Beyond baby books
Baby books have long been a mother's tie to the memories of her child's early years. First-time mothers write in them religiously, even filling in parts long before the child has arrived. Most second (and third, and fourth and so on) time mothers just nod knowingly when the subject of these memory-keepers come up, for they too have that thoroughly completed book for their first child. A second, less complete book may be present for the next child... but for subsequent children, they're lucky if the birth weight made it into the book.
We want to preserve the memories, but sometimes baby books just don't fit the bill. Thankfully, there are other creative venues for capturing the images of childhood that might better meet our own personal styles.
Put it in a box
Mother of three Ellen Dillard kept a baby book for each of her children, but it didn't take long before she realized that everything she wanted to save wasn't going to fit into the books. "The baby books were fine for recording milestones, saving pictures and other small pieces of memorabilia, but I wanted to keep bigger things, such as favorite outfits and toys. I decided to keep a box for each child's special items." Each of Dillard's children now have a keepsake box that holds the treasures of their childhood, which Dillard plans to give them when they get older.
This idea has its counterpart in the Baby's Time Capsule, a large can decorated with bright baby graphics. It comes with several memory-saving materials including a small version of a baby book in which the highlights of the birth year can be recorded. The can may be used to house memorabilia for a number of years depending on the size of the items. This time capsule can be found at most baby stores and makes a unique shower gift.
Memories in pictures
Many parents choose to put memories away with photographs, and what parent doesn't have a plethora of their children's pictures around? While the significance of the photos can be recorded simply by labeling the back of each picture before storing them in an album, there are more creative ways to go about it.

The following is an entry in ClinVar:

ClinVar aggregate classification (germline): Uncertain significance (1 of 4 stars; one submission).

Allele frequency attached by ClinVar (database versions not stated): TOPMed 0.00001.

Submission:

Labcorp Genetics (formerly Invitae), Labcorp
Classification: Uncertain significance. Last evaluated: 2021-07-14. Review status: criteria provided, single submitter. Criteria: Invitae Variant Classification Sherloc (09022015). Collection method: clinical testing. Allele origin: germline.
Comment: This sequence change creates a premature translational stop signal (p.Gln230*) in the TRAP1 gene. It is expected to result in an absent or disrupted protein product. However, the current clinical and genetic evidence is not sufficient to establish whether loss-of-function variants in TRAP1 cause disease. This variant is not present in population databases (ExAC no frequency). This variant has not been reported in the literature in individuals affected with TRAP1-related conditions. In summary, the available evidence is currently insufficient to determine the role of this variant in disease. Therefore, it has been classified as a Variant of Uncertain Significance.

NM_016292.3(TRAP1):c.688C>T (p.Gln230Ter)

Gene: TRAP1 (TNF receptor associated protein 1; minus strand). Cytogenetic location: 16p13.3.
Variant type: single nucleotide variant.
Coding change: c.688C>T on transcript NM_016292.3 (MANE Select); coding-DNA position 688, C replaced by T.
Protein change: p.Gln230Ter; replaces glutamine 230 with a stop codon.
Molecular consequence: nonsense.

Jennifer Jones took the idea of the photo album a step further. "I have always taken many pictures of my kids. Before scrapbooking became popular, I kept them in a regular photo album and wrote little captions on them. Now each child has their own book. In them I keep cards, postcards and letters they receive, as well as newspaper clippings, school announcements and report cards from the end of every year along with photos and mementos from events they attend."
Scrapbooking is a popular art today and it is also a clever way to incorporate pictures and words as well as other bits of memorabilia into a book, thus creating a special family keepsake. The tools and materials for scrapbooking can be purchased in kits or through companies that specialize in scrapbooking as well as from local arts and crafts stores.
The beauty of the scrapbook is that you are not relegated to filling in only the information that a baby book creator feels is important about your child. Marnie Holmes, the mother of a newborn daughter, shares her feelings, "Journals with a limited amount of space for writing have always frustrated me, and so I have always used blank books for recording my thoughts. When it came time to begin a 'family diary' I automatically went for a blank book for that too. It allowed more space for creativity."
In her family book, Holmes enjoys the freedom to keep such things as the hospital ID bracelets from when her daughter was born, flowers picked from her first walk as well as more traditional items such as a lock of hair and a handprint. Along with the mementos, Holmes records her corresponding thoughts. "Sometimes I write in headline form, other times more like an essay or poem. As the baby gets older, I'll include things that she says as well."
Besides being a means of saving memories, scrapbooks are a way to preserve a part of you -- your personality and feelings and heart -- for future generations. Shel Franco explains it this way, " I wanted my boys to have a non-generic account of what their early years were like. I wanted the pages to be filled with my artwork, my words, my creativity. I wanted them to be able to learn about themselves and me in the pages." Mom and scrapbooker Margie Senechal sums it up well, "Scrapbooks are really a labor of love."
A family affair
A benefit of all of these baby book alternatives is that as your children grow, they can join in the activity and, according to Jones, make it a memorable activity itself. Chomi, a mother of three daughters, has scrapbooked with her girls for years and says, "I think the scrapbooks are great for them. At low points, they act as reinforcements of all that is good about my girls and they help them to remember the good times, to keep their identity and perspective when peers are sometimes hard on them."
Holding on to memories of our children as we watch them grow is an important part of being a parent. Being able to share these memories with our youngsters is something both they and we will enjoy for years to come as we flip through the pages created especially for them. Tap your creativity and try one of these baby book alternatives to keep your memories alive in a new and personal way.